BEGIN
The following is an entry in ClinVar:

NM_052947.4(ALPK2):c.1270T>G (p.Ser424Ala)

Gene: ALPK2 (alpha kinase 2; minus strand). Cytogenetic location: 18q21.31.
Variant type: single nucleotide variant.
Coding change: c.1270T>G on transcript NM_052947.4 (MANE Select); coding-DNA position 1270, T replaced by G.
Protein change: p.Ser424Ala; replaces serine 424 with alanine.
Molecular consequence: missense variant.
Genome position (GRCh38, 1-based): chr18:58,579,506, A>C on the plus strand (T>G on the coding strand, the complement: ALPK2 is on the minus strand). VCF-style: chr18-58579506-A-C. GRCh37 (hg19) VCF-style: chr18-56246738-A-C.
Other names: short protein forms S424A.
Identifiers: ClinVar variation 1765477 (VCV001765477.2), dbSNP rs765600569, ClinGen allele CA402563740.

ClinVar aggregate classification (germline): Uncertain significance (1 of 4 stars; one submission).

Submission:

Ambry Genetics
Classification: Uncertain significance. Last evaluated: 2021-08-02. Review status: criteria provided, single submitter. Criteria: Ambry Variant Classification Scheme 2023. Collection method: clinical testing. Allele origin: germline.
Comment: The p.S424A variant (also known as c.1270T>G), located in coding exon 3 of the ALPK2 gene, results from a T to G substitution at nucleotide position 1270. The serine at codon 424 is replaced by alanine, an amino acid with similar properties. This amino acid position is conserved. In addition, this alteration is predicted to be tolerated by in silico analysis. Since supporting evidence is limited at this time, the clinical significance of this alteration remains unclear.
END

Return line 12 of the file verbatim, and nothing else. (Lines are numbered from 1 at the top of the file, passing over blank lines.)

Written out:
Submission: